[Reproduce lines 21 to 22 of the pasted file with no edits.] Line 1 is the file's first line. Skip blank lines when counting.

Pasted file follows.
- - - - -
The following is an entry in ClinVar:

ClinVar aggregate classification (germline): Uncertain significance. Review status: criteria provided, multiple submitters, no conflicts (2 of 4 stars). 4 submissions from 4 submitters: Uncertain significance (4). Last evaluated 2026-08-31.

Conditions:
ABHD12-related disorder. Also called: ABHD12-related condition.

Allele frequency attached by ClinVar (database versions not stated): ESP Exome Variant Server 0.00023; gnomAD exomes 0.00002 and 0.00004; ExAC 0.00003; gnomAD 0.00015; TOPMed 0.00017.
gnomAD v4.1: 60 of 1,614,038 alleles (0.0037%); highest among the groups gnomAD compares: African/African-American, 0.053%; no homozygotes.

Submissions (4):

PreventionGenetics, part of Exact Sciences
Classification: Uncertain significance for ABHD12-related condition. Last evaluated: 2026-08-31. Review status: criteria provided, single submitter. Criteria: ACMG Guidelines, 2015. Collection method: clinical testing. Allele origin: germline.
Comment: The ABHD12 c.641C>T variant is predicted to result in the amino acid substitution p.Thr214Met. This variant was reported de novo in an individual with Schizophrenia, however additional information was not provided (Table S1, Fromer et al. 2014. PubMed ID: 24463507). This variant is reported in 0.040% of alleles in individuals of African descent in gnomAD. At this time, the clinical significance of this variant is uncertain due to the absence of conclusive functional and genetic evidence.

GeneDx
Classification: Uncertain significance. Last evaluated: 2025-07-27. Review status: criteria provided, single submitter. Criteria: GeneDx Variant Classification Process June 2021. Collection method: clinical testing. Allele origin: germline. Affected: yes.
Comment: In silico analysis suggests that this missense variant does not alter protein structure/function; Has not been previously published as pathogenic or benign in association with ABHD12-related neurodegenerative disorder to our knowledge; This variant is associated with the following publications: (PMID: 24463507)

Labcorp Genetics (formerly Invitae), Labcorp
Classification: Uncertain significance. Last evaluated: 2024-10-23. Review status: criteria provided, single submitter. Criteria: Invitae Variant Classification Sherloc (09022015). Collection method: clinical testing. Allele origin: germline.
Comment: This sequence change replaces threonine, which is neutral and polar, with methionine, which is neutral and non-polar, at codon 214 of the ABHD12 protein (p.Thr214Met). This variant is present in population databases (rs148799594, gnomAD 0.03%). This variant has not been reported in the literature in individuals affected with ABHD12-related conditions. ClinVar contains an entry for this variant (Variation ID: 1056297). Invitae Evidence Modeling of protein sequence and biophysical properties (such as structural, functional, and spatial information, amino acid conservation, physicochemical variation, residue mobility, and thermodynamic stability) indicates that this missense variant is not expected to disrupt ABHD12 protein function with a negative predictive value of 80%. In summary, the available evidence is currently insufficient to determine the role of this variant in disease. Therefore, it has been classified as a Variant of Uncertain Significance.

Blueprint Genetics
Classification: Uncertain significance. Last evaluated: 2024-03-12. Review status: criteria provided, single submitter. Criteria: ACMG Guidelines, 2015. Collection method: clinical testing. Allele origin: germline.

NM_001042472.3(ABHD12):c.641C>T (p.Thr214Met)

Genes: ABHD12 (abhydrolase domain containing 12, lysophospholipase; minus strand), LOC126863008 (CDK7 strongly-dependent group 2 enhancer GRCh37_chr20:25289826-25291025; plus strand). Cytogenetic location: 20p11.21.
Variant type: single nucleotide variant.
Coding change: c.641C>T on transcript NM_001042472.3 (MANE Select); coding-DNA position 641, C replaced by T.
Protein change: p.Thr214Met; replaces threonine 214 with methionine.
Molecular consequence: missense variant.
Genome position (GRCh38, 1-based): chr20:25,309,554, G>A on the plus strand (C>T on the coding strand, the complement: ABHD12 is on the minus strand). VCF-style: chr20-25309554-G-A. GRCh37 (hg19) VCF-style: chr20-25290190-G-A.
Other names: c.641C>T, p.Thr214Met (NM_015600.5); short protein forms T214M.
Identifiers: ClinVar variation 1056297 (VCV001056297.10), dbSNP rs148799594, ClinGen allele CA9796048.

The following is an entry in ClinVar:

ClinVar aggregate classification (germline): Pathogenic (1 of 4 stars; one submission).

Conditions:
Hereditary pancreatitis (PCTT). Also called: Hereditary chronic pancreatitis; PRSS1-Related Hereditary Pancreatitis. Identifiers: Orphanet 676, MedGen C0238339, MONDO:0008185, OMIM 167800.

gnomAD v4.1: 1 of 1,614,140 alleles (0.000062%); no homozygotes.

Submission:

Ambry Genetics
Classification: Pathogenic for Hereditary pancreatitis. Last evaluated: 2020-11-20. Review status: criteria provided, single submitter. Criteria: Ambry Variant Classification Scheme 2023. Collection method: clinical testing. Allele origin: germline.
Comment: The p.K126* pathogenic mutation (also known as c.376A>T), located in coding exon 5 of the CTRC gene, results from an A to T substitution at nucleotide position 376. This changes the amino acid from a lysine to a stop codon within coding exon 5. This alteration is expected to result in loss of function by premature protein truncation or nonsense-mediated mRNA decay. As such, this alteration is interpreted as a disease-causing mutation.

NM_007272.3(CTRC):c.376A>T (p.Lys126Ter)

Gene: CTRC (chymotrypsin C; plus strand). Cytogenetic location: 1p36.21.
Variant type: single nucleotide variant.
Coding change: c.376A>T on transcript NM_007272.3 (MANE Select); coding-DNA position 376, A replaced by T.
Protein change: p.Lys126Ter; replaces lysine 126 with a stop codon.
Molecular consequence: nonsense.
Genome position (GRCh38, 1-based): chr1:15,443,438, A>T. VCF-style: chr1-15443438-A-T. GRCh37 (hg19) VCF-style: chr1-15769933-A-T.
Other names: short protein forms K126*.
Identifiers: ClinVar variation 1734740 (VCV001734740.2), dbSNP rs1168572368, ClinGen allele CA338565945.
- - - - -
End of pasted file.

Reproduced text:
Variant type: single nucleotide variant.
Coding change: c.641C>T on transcript NM_001042472.3 (MANE Select); coding-DNA position 641, C replaced by T.